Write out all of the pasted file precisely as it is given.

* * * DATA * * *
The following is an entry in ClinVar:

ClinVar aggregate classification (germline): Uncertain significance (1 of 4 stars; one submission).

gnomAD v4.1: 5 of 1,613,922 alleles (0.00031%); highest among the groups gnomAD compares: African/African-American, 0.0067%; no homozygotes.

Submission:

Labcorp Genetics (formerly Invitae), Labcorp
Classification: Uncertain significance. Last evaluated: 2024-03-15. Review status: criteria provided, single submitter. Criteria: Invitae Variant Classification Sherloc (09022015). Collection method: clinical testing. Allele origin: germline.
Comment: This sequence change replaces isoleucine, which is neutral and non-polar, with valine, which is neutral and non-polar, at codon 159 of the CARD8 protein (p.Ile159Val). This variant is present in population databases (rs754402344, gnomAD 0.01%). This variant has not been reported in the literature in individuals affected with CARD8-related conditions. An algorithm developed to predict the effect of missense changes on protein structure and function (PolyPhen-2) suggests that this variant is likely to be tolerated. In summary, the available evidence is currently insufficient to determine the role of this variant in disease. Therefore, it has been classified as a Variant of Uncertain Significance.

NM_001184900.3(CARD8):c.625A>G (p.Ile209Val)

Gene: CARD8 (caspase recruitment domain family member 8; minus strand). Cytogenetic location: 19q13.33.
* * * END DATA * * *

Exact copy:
The following is an entry in ClinVar:

ClinVar aggregate classification (germline): Uncertain significance (1 of 4 stars; one submission).

gnomAD v4.1: 5 of 1,613,922 alleles (0.00031%); highest among the groups gnomAD compares: African/African-American, 0.0067%; no homozygotes.

Submission:

Labcorp Genetics (formerly Invitae), Labcorp
Classification: Uncertain significance. Last evaluated: 2024-03-15. Review status: criteria provided, single submitter. Criteria: Invitae Variant Classification Sherloc (09022015). Collection method: clinical testing. Allele origin: germline.
Comment: This sequence change replaces isoleucine, which is neutral and non-polar, with valine, which is neutral and non-polar, at codon 159 of the CARD8 protein (p.Ile159Val). This variant is present in population databases (rs754402344, gnomAD 0.01%). This variant has not been reported in the literature in individuals affected with CARD8-related conditions. An algorithm developed to predict the effect of missense changes on protein structure and function (PolyPhen-2) suggests that this variant is likely to be tolerated. In summary, the available evidence is currently insufficient to determine the role of this variant in disease. Therefore, it has been classified as a Variant of Uncertain Significance.

NM_001184900.3(CARD8):c.625A>G (p.Ile209Val)

Gene: CARD8 (caspase recruitment domain family member 8; minus strand). Cytogenetic location: 19q13.33.